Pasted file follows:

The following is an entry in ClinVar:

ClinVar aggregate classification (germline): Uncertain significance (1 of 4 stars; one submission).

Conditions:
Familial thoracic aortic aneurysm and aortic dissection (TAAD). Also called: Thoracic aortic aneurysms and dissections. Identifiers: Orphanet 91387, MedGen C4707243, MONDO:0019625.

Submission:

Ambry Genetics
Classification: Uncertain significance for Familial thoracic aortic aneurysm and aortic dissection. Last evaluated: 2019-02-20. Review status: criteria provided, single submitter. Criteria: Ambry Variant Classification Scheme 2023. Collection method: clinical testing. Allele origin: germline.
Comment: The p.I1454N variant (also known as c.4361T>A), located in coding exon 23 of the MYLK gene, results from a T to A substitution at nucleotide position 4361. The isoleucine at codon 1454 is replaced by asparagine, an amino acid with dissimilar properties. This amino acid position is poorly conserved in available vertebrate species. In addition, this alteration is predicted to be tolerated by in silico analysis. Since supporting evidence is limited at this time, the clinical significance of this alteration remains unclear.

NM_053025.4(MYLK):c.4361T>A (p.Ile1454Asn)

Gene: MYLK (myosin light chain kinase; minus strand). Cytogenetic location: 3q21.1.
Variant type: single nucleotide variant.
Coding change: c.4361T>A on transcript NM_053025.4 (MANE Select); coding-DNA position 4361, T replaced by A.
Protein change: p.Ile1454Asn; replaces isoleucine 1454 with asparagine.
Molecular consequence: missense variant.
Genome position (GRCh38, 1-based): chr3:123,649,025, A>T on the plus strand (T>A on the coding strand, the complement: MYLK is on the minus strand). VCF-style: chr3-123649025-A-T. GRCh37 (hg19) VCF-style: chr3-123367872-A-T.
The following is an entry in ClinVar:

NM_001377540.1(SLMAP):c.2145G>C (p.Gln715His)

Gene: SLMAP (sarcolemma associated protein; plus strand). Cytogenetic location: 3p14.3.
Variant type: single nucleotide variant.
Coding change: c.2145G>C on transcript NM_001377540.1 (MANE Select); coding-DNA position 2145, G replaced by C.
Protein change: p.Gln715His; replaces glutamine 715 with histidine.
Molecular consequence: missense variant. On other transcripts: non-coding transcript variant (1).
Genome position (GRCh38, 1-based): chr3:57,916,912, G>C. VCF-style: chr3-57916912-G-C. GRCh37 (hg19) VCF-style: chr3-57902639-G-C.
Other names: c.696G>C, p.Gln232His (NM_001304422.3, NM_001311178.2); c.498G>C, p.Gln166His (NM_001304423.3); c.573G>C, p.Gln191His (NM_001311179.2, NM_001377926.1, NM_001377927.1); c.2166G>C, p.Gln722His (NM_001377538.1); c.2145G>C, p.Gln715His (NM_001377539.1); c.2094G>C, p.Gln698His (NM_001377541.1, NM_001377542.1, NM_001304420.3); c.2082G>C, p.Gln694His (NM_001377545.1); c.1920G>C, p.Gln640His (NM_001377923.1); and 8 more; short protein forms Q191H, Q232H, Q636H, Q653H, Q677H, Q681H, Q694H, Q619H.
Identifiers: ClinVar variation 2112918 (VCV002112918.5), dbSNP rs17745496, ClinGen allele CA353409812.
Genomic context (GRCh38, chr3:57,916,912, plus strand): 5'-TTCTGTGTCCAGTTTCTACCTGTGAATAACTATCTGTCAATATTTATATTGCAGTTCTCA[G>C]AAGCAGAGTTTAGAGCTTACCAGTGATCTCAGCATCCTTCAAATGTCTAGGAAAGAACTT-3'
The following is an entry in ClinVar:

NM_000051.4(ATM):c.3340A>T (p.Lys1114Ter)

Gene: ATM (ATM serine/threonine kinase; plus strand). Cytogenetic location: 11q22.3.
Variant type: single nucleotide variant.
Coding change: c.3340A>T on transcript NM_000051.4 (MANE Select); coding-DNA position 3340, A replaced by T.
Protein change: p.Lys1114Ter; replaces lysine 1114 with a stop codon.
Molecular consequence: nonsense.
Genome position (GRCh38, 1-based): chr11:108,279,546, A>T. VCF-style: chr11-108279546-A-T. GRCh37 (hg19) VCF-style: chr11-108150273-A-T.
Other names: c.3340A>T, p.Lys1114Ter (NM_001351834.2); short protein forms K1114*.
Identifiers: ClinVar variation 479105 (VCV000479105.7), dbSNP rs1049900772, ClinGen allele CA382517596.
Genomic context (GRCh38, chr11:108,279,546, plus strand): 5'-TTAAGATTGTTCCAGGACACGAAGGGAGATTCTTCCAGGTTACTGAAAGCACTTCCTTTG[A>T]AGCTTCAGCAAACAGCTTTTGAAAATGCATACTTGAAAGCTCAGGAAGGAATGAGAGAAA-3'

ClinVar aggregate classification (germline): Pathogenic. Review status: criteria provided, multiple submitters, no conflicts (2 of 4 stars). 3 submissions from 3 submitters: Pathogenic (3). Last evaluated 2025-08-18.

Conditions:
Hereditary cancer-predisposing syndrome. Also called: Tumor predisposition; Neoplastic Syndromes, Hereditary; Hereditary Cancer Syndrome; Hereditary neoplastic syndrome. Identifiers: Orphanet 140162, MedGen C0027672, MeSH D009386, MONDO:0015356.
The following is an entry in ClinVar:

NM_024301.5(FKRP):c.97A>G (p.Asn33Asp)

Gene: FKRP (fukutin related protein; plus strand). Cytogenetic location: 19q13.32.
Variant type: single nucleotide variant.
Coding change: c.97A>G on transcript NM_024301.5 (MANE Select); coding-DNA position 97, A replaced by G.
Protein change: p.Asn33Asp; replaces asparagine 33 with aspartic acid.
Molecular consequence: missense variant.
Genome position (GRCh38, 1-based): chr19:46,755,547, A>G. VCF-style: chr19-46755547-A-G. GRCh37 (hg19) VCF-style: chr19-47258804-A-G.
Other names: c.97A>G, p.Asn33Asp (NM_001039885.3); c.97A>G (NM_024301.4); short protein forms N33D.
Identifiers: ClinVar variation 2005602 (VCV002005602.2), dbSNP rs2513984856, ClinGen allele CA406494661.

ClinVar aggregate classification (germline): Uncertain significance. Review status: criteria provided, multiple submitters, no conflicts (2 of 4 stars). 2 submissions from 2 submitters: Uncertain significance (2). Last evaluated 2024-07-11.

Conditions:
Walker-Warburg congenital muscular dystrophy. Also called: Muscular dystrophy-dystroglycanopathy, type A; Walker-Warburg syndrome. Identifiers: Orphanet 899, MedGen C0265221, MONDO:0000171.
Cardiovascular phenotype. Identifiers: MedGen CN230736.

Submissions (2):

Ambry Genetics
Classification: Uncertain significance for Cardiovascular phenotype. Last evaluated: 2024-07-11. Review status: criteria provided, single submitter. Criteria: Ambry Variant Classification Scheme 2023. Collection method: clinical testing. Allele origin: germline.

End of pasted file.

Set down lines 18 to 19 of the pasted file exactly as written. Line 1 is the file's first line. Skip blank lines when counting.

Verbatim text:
Gene: SLMAP (sarcolemma associated protein; plus strand). Cytogenetic location: 3p14.3.
Variant type: single nucleotide variant.